Fly Fishing in Utah

Key Takeaways:

  • Utah offers diverse fly fishing opportunities, with 27 popular spots featuring various fish species, unique landscapes, and special attributes.
  • Spots for Fly fishing in Utah include the Green River, Middle Provo, Lower Provo, Flaming Gorge, and many more, each with its own fish species and charm.
  • The best time to fly fish in Utah depends on the season, with spring, summer, and fall offering prime angling conditions and even winter providing opportunities in tailwater sections.
  • Utah boasts an array of fish species for fly anglers, including native cutthroat trout, rainbow trout, brown trout, brook trout, and more.
  • Staying informed about Utah’s fishing regulations is vital since the Utah Wildlife Board regulates licenses, daily limits, and waterbody-specific regulations, which may change over time.

List of 27 Popular Fly Fishing Spots in Utah

List of 27 Popular Fly Fishing Spots in Utah

Utah has an abundance of fly fishing opportunities within its stunning landscapes. Here’s a list of 27 great fly fishing spots in the state, each with its unique charm and the promise of an unforgettable angling experience.

  • Green River
  • Middle Provo
  • The Lower Provo
  • Ostler Lake
  • Weber River
  • Logan River
  • Duchesne River
  • Ogden River
  • Sevier River’s East Fork
  • Flaming Gorge
  • Fremont River
  • Utah Lake
  • Pineview Reservoir
  • Lower Barker Reservoir
  • Deer Creek Lake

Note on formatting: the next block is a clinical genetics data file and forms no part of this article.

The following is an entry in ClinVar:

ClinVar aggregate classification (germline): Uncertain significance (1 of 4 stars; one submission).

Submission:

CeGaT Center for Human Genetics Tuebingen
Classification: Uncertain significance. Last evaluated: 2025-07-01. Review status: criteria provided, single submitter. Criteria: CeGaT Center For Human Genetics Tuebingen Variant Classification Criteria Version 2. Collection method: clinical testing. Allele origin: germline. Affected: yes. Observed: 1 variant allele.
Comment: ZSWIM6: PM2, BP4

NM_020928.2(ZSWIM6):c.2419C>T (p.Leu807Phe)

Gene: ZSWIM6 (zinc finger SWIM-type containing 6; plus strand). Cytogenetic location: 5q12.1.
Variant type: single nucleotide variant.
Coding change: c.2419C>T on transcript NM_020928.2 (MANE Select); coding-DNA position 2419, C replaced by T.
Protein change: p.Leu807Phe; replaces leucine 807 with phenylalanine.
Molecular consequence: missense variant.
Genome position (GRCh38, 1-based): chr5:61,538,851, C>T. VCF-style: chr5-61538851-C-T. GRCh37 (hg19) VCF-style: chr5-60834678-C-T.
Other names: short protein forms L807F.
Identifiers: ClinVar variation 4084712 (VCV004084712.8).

• Big Cottonwood Canyon Creek
  • Fish Lake
  • Bear River
  • Blacksmith Fork River
  • Big Dog Lake
  • Lake Powell
  • Strawberry River
  • Lower Fish Creek
  • Huntington Creek
  • Beaver River
  • Red Castle Lake
  • Mirror Lake

Take a closer look at each of the 27 popular fly fishing spots in Utah, exploring their locations and special attributes.

1. Green River

  • Located in the mountains of Wyoming, flowing into the Colorado River.
  • Famous for rainbow, cutthroat, and brown trout.
  • Known for crystal clear water and exceptional dry fly fishing.

2. Middle Provo

  • Located in Utah County and Wasatch County, flowing from Jordanelle Reservoir to Deer Creek Reservoir.
  • Famous for its abundant brown trout population, with trophy fish reaching up to 25 inches.
  • Accessible within 30 minutes from Salt Lake City International Airport, making it a convenient destination for fly fishing enthusiasts.

3. The Lower Provo

  • Situated in the scenic Provo Canyon, flowing from Deer Creek Reservoir to Utah Lake.
  • Offers a mix of rainbow and brown trout, known for their size and fight.
  • Close proximity to amenities makes it a convenient choice for anglers.

4. Ostler Lake

  • Located in the Uinta Mountains, accessible via a challenging 6-mile hike from the Christmas Meadows Trailhead in Ashley National Forest.
  • Known for its pristine beauty and crystal-clear waters, home to Cutthroat and Tiger Trout, as well as Brookies.
  • Offers a remote and rewarding fishing experience, with the need for backpacking due to its remote location and limited accessibility.

5. Weber River

  • Flows through northern Utah, with notable access points around the town of Coalville.
  • Abundant brown trout, with some rainbows and cutthroats.
  • Close to Park City and Salt Lake City, offering a diverse fishery.

6. Logan River

  • Located in Cache Valley in northern Utah and flows through the city of Logan.
  • Known for its wild brown, cutthroat, and rainbow trout.
  • Beautiful mountain setting with various access points.

7. Duchesne River

  • Flows through the Uinta Mountains, northeastern Utah.
  • Home to brook, cutthroat, and rainbow trout.
  • Remote and scenic fishing location, perfect for solitude.

8. Ogden River